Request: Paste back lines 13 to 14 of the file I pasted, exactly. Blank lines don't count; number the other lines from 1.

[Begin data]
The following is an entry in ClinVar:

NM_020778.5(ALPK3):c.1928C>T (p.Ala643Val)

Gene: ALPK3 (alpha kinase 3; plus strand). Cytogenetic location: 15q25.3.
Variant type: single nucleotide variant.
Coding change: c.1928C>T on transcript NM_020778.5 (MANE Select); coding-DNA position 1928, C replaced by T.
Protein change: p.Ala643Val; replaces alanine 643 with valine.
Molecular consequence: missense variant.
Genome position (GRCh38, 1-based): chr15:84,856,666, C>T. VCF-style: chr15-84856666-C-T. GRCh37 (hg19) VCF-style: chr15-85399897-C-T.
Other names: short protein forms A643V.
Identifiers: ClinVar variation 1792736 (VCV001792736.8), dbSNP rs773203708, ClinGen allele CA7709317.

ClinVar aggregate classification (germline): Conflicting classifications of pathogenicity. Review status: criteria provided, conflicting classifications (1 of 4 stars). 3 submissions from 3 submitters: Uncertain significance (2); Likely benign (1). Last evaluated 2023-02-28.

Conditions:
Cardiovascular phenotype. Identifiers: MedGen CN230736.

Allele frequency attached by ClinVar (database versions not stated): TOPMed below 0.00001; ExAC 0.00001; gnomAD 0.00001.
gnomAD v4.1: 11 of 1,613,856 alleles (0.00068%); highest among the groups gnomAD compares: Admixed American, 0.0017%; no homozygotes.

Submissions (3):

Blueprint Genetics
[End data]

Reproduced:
Cardiovascular phenotype. Identifiers: MedGen CN230736.

Allele frequency attached by ClinVar (database versions not stated): TOPMed below 0.00001; ExAC 0.00001; gnomAD 0.00001.